Now, why is it so important that he can read his own books and not need you to read with him at this age? Because he’s “supposed to” be able to by now. Oops.
We get to decide what’s more important
This is when I remind myself that there is no “instruction manual” that comes with kids when we are blessed with them.
We get to decide what’s more important throughout their childhood, sometimes even despite what other people might think.
I’ve been told my child should sleep in his own bed, in his own room, and not let him sleep with me anymore. This can cause “sleep crutch”, where a kid becomes anxious if there’s nobody sleeping with them, and they’ll always need someone there with them in order to fall asleep – perhaps even for the rest of their lives!
I could worry about that. But I’m pretty sure my son at 16 would have long sorted this issue out if it meant he still had to have his mom with him in bed before he could fall asleep!
I’ve decided long ago that it’s more important that my son knows that we are there for him whenever he needs us, and if he’s feeling pain or he’s unable to sleep well, or for whatever reason at all, he needs us, he can always climb into bed with me, sleep on my pillow and under my blanket.
And for as long as he wants to, and it’s not yet weird, he may.
Looking at what’s important from a new perspective
I’ve also decided that sometimes there might be other important achievements I’m not seeing, because they’re not the obvious ones.
For example, is it more important that he is able to read a book solely by himself? Or is it also important that when I read a story to him, that he can understand the feelings the characters feel, can relate to them, and understands the moral of the story?
It’s the exact same “milestone”, reading books. But what I choose to focus on when it comes to that one same act, can make a world of difference.
Sometimes I ask him to tell me a story instead, and he might start with a story I’ve read to him before, but he usually goes off tangent and his imagination starts taking over.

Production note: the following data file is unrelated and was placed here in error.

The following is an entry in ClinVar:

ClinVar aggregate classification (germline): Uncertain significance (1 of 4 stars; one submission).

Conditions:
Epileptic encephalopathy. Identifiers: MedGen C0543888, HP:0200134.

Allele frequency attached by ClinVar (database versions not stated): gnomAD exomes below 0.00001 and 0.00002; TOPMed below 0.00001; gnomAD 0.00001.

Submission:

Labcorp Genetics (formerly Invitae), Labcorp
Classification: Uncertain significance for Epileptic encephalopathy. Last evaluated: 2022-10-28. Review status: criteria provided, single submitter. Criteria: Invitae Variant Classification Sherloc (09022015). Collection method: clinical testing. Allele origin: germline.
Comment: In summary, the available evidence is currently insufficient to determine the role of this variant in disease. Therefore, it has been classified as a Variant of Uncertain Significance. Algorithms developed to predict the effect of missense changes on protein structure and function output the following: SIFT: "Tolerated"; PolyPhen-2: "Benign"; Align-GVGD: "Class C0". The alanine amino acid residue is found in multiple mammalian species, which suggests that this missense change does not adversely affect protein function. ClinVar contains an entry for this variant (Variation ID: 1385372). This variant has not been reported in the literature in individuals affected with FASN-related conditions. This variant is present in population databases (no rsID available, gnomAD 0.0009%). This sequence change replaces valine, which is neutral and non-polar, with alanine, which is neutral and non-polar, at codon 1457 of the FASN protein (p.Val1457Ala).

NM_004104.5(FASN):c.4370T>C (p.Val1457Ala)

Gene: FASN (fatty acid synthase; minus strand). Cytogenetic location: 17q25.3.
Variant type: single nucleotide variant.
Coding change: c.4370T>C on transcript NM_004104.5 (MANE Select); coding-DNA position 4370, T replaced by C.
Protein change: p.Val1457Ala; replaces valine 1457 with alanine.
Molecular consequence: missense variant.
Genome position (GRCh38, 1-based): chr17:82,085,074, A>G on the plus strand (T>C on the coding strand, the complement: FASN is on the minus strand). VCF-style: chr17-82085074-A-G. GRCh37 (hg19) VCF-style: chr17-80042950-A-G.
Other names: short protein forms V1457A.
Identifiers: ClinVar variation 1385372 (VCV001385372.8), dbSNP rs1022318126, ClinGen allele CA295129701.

Once upon a time, Megatron broke into our house and stole our special TV, the one that lights up in the night, and our dog Canoe sprung on him, but Megatron jetted into the skies and down the road. That’s why we no longer have that special TV, the one that lights up in the night.
Now tell me, how can I face something like this and not simply be in awe of his imagination and storytelling skills? Can I really say to him, “Yes you have a great propensity for fantastical retelling but I rather you be able to read a book by yourself.”??
Celebrate what’s amazing about our children
No, my son is a wonderful storyteller and I will celebrate that about him.
He is a wonderfully kind soul who will give you a hug and a kiss, and put a plaster on your wound if you are hurt. And I will celebrate that about him.
I’m pretty sure author of “When Kids Call the Shots”, Sean Grover, agrees with me on this.
“Rather than compare your child, celebrate their strengths,” he says. “Help them develop their unique talents. Give them a sense of pride in their identity. Positive reinforcement is always better than negative comparisons. Celebrating your child awakens a natural drive to achieve more. They are more ambitious, more connected and more empathic.”
More connected and more empathic? Heck yeah. I definitely want that for my son.
So yes, my son is five and he doesn’t know all the letters in the alphabet.
But he can write ‘MAMA’ and he writes it on his homework file because he’s proud of what he accomplishes and he always wants to show his Mama what he’s done.
And I will celebrate that about him.
xoxo Michelle / The Uninspired Mom